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From: Andries Brouwer <>
To: Linus Torvalds <>
Subject: Re: rfc: test whether a device has a partition table
Date: Thu, 25 Sep 2003 13:42:17 +0200	[thread overview]
Message-ID: <> (raw)
In-Reply-To: <>

On Wed, Sep 24, 2003 at 09:47:01PM -0700, Linus Torvalds wrote:

> On Thu, 25 Sep 2003, Andries Brouwer wrote:

> > My post implicitly suggested the minimal thing to do.
> > It will not be enough - heuristics are never enough -
> > but it probably helps in most cases.
> I don't mind the 0x00/0x80 "boot flag" checks - those look fairly obvious
> and look reasonably safe to add to the partitioning code.
> There are other checks that can be done - verifying that the start/end
> sector values are at all sensible. We do _some_ of that, but only for
> partitions 3 and 4, for example. We could do more - like checking the
> actual sector numbers (but I think some formatters leave them as zero).
> Which actually makes me really nervous - it implies that we've probably 
> seen partitions 1&2 contain garbage there, and the problem is that if 
> you're too careful in checking, you will make a system unusable.

No and yes.

Note that all checks that are there today are mine.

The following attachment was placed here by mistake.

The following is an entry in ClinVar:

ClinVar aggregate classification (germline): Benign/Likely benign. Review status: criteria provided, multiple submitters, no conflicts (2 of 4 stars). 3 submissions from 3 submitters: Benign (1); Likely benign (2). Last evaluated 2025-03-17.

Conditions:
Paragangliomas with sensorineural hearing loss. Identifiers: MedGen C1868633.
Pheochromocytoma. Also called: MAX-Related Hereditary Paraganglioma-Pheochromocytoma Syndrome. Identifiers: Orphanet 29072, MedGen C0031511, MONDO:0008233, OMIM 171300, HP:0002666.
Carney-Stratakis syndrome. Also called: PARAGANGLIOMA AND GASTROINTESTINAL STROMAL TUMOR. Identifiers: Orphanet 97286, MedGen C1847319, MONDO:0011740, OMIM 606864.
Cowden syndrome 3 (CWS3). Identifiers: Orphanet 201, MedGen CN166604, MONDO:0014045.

No, the missing check on 1&2 does not mean that there may be garbage there,
it was just the other way around. In a chain of logical partitions inside
an extended partition almost always only slots 1 and 2 are used, and
slots 3 and 4 are zeroed out. But it happens that slots 3 and 4 are used,
so we want to look at them. But sometimes slots 3 and 4 contain complete
garbage, so we trust them much less than slots 1 and 2, and accept them only
when everything really looks right.

It is possible to add more checks, and each time there was reason to do so
we added the minimal check.

> And your random byte checks for power-of-2 make no sense. What are they
> based on?

First you say that they make no sense and then you ask why they make sense?
You might as well just ask.

I don't know whether you want a general or a technical answer.
Let us try the technical one. A FAT bootsector has in bytes 11-12
a little-endian short that gives the number of bytes per sector.
It is almost always 512, but also 1024, 2048, 4096 occur.
A FAT bootsector has in byte 13 the number of sectors per cluster.
It is usually 1, but also 2, 4, 8, 16, 32, 64, 128 occur.

Thus, it is a reasonable test to check these three bytes and
require two powers of two. If that fails, then we do not have
a FAT bootsector (of a type I have ever seen).


  parent reply	other threads:[~2003-09-25 11:42 UTC|newest]

Thread overview: 19+ messages / expand[flat|nested]  mbox.gz  Atom feed  top
2003-09-24 20:29 Andries.Brouwer
2003-09-24 21:54 ` Linus Torvalds
2003-09-24 23:50   ` Andries Brouwer
2003-09-25  0:05     ` viro
2003-09-25 12:14       ` Andries Brouwer
2003-09-25  0:18     ` Linus Torvalds
2003-09-25  6:53       ` Xavier Bestel
2003-09-25 10:57       ` Andries Brouwer
2003-09-25  4:47     ` Linus Torvalds
2003-09-25  4:56       ` Linus Torvalds
2003-09-25 11:42       ` Andries Brouwer [this message]
2003-10-05  9:00   ` Meelis Roos
2003-09-25  0:42 ` Douglas Gilbert
2003-09-25  1:00   ` viro
2003-09-25  1:27     ` Douglas Gilbert
2004-05-22 11:18 Uwe Bonnes
2004-05-22 12:37 ` John Bradford
2004-05-22 12:56 ` Andries Brouwer
2004-05-22 15:14   ` Uwe Bonnes

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